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monroe17
Group Title
True or False and explain why?
For a differentiable function y=f(x), f'(2)=0 means that the tangent line to the graph of f at x=2 is horizontal.
I know it's true, but how do I explain why?
 one year ago
 one year ago
monroe17 Group Title
True or False and explain why? For a differentiable function y=f(x), f'(2)=0 means that the tangent line to the graph of f at x=2 is horizontal. I know it's true, but how do I explain why?
 one year ago
 one year ago

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Sujay Group TitleBest ResponseYou've already chosen the best response.0
A derivative gives the slope of a tangent point for any point where it applies. So since the slope at x=2 would be 0, that means it must be a horizontal line.
 one year ago

quantum77 Group TitleBest ResponseYou've already chosen the best response.1
Use the definition limit definition of a derivative: If thederivative is 0 then \[f \prime(2)=\lim_{h \rightarrow 0}=\frac{ f(2+h)f(2) }{ h }\] If this is zero than This implies that f(2+h)f(2)=0, so thinking about the defintion of the slope: \[m=\frac{ f(2+h)f(2) }{ h }=\frac{ 0 }{ h }=0\]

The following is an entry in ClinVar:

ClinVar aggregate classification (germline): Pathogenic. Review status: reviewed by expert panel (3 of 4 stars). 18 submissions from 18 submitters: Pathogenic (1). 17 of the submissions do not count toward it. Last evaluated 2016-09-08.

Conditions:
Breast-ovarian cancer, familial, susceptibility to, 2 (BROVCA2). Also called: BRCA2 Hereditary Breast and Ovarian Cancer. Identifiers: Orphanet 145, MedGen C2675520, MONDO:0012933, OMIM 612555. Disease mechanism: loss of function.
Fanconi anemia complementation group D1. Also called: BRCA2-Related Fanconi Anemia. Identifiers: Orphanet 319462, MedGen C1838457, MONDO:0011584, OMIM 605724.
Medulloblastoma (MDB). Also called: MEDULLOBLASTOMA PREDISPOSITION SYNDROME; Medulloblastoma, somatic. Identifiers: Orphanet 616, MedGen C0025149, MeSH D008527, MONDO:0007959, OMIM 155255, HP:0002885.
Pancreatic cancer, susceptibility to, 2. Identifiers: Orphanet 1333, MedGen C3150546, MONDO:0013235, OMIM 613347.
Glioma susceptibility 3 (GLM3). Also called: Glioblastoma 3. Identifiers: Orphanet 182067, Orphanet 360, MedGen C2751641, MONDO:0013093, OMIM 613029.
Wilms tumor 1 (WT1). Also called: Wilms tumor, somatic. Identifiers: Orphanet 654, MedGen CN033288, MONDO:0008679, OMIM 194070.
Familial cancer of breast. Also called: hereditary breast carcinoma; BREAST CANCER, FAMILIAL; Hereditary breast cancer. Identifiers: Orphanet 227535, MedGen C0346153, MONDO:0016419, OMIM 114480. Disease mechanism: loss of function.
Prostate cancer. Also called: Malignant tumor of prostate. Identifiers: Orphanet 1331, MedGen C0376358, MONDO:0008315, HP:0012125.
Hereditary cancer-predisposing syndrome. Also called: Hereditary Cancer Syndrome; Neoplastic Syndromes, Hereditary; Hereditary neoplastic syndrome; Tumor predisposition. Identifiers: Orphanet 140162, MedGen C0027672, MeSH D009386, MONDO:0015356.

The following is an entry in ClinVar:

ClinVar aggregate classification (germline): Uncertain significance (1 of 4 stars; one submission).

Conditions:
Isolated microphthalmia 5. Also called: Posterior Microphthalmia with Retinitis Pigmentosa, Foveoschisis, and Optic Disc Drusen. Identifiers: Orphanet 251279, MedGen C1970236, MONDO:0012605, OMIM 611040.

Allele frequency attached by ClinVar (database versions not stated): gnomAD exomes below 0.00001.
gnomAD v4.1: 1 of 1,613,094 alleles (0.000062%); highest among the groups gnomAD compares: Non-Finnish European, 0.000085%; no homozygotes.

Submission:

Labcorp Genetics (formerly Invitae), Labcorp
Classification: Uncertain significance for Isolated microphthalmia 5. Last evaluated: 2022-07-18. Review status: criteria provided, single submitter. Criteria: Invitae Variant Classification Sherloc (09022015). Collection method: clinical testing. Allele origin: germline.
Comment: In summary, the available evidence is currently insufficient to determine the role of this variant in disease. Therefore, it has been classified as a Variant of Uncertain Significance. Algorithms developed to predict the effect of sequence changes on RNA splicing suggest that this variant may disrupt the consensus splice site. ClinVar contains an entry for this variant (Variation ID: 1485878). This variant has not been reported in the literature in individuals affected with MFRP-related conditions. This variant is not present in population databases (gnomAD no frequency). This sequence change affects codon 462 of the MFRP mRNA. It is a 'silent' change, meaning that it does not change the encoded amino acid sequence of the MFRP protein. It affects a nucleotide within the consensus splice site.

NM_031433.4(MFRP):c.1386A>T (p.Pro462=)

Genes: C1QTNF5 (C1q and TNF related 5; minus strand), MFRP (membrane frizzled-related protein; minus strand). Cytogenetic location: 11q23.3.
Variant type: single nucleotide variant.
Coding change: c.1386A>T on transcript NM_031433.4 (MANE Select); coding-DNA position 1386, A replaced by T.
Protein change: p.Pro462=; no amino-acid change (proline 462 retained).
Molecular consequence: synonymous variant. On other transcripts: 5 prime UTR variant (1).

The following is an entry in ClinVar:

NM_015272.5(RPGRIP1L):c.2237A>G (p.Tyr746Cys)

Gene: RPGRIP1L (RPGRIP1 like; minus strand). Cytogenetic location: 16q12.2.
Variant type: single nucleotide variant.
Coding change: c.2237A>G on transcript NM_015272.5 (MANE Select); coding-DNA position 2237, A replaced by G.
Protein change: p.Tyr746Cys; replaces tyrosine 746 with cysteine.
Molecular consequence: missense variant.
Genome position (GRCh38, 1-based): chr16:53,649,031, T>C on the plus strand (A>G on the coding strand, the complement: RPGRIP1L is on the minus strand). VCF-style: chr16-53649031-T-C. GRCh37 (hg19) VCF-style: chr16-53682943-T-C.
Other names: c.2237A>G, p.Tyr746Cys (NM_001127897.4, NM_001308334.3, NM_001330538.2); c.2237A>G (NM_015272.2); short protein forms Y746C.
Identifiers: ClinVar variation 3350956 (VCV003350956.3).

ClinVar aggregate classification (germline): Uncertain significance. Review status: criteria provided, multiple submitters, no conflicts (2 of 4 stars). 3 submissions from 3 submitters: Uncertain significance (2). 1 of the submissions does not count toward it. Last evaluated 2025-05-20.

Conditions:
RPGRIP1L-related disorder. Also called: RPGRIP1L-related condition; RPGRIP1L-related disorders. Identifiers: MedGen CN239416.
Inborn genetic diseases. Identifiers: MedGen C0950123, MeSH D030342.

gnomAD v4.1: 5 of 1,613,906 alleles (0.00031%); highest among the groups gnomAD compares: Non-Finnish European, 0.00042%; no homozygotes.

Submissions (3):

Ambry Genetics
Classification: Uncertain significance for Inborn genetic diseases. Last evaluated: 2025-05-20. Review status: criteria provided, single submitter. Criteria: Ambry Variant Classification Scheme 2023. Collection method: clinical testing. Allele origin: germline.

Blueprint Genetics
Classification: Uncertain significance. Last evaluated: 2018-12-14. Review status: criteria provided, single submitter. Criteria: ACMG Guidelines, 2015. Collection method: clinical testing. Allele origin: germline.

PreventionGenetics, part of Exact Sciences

one year ago

quantum77 Group TitleBest ResponseYou've already chosen the best response.1
Which only happnes if the line is horizontal
 one year ago

eseidl Group TitleBest ResponseYou've already chosen the best response.0
you could prove this using the definition of the derivative:\[f'(x)=\lim_{h \rightarrow 0} \frac{f(x+h)f(x)}{h}\]Another way to say this is:\[f'(x)=\lim_{\Delta x \rightarrow 0}\frac{\Delta y}{\Delta x}=\frac{dy}{dx}\]Graphically, this is the slope of the tangent line at the point as @Sujay said.dw:1354847377868:dw
 one year ago

monroe17 Group TitleBest ResponseYou've already chosen the best response.0
Thank you guys! (:
 one year ago

eseidl Group TitleBest ResponseYou've already chosen the best response.0
The only way the change in y is zero is if y=constant at that instant :)
 one year ago

eseidl Group TitleBest ResponseYou've already chosen the best response.0
Thus, line is horizontal
 one year ago
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